0225 | Marks of Identity – Juan Goytisolo

Context: Had to break out the hot water bottle on more than one occasion while reading this. It’s getting cold here.

Now the 1001 Books list has its critics. But quite honestly, it’s books like Marks of Identity that reinforce my commitment to it. I’ve never heard of the title or the author and check out that front cover in the photo. Frankly, on the strength of a photo of a stuffed rabbit, some straw, a bit of rusty corrugated iron and a blue torso, I would never have picked this up. I did so simply because it was on the list.

Boy, I’m glad I did pick it up though. Goytisolo’s novel is the first one that has moved me with its writing in so many ways for a long time.

The ‘story’ takes place while Alvaro Mendiola drinks in the night air in his apartment in Cuban exile. From beginning to end, this event must last no more than a couple of hours at the most. But as he drinks, Alvaro starts to recall his life from his childhood to his student days, to the Spanish Civil War and afterwards with self-imposed exile to Paris and, eventually, Cuba.

But these flashbacks are amazing. For each one, Goytisolo adopts some remarkable styles of writing. I was never sure what was coming next. Some of his sentences stretch on for pages and pages. But they’re not tough to read. I never had morbid fear as I turned a page like I have had with some books that just seem to go on and on and on. I was engaged throughout.

Goytisolo’s depiction of the messy war is very moving and intimate. He uses some great prose to conjure up vivid images and metaphors which reinforce this. And there’s a large cast of characters who play his associates and friends, his enemies and, above all, his lover who appears from time to time always with a tinge of melancholy.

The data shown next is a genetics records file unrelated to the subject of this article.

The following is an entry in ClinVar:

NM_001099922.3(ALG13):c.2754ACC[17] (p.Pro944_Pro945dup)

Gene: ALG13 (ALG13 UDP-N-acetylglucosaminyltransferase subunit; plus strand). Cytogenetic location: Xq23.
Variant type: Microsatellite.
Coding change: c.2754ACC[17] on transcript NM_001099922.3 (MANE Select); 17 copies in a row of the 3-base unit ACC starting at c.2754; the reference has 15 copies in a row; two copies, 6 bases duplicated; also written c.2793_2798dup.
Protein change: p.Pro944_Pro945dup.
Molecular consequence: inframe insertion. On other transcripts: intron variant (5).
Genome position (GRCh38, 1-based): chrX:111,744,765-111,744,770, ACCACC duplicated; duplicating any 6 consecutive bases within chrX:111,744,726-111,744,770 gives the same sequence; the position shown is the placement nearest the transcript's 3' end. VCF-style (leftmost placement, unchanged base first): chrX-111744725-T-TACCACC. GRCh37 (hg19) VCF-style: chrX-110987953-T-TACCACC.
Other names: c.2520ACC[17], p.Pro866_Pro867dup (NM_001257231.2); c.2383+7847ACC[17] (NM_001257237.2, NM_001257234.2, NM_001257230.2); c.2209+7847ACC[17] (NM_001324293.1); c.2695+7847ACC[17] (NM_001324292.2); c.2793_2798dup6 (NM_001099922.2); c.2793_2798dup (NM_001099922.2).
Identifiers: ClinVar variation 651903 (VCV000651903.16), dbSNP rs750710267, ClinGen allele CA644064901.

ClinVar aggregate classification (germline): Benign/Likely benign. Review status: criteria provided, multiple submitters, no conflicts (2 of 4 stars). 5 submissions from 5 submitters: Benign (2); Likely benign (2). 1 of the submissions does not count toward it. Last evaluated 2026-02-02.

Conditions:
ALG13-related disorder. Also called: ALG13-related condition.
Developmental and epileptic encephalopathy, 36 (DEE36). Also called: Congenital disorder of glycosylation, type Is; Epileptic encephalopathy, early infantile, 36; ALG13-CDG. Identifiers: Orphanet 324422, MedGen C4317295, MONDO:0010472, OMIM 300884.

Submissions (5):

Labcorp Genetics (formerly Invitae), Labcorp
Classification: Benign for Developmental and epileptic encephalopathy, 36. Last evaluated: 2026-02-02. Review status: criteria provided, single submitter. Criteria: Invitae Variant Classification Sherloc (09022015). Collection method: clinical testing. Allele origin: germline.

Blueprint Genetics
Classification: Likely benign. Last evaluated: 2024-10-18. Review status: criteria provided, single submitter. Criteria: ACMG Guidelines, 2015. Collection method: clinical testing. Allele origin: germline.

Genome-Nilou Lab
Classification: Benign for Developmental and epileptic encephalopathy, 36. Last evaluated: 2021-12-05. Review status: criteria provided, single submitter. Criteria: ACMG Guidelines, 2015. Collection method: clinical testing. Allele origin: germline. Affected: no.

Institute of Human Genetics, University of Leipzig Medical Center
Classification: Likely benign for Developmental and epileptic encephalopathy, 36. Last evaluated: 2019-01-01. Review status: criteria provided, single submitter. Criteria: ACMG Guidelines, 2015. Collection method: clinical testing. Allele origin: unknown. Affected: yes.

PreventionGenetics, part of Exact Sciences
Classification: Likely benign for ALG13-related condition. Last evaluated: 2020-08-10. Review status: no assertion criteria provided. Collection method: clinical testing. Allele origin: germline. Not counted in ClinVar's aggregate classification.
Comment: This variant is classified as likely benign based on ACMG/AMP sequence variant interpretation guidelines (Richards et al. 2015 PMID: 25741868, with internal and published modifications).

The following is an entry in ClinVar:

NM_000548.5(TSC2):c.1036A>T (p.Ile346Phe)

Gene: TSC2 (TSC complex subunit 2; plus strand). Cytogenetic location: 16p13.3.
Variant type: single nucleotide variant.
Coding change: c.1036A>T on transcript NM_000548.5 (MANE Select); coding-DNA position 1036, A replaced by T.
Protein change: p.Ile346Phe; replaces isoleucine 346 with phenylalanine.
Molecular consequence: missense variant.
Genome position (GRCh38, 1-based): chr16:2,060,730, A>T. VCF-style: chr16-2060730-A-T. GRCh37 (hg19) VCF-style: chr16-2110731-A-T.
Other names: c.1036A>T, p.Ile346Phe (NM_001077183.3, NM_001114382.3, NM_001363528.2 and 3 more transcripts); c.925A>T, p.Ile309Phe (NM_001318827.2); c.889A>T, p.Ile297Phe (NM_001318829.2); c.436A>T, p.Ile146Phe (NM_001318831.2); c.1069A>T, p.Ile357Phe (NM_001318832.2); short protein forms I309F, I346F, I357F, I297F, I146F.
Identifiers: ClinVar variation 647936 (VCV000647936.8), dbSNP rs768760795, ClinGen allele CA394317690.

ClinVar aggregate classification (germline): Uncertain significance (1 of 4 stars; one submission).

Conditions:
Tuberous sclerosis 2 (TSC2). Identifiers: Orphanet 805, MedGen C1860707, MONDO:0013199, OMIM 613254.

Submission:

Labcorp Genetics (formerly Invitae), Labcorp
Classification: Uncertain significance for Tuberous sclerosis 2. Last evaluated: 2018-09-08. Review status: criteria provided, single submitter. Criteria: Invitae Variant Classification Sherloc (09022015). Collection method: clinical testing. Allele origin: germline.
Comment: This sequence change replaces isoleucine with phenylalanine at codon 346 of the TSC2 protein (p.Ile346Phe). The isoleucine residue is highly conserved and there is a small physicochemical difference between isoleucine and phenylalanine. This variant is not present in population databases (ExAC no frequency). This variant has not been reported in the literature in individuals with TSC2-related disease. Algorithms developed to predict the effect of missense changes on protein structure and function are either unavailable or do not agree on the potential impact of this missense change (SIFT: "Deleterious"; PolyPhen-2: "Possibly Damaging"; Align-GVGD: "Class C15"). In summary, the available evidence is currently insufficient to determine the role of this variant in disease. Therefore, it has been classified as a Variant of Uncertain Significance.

This novel, as all good ones should, opened up a world to me and engaged me in it. Highly recommended.

“Established in Paris comfortably established in Paris with more years of residence in France than in Spain with more French habits than Spanish ones including even the classic one of living with the daughter of a well-known exile a regular resident of the Ville Lumiere and an episodic visitor to his homeland in order to bear Parisian witness to aspects of Spanish life that might serve to epater le bourgeois an expert in that vast European geography that is traditionally hostile to our values and also present in his intineraries the well-known hand of the great bearded saint of that ex-paradise of a Caribbean island transformed today by work and the grace of Reds semi-Reds and useful idiots into a silent and lugubrious floating concentration camp evading the realities of the moment with an easy comfortable and advantageous nonconformity showing himself with prudent niceties and calculated tactics in all the social circles of the Boeotian world beyond El Ferol in order to gain for us the forgiveness and pardon… [this is still going two pages later so there’s no way I’m going to type it all out!]


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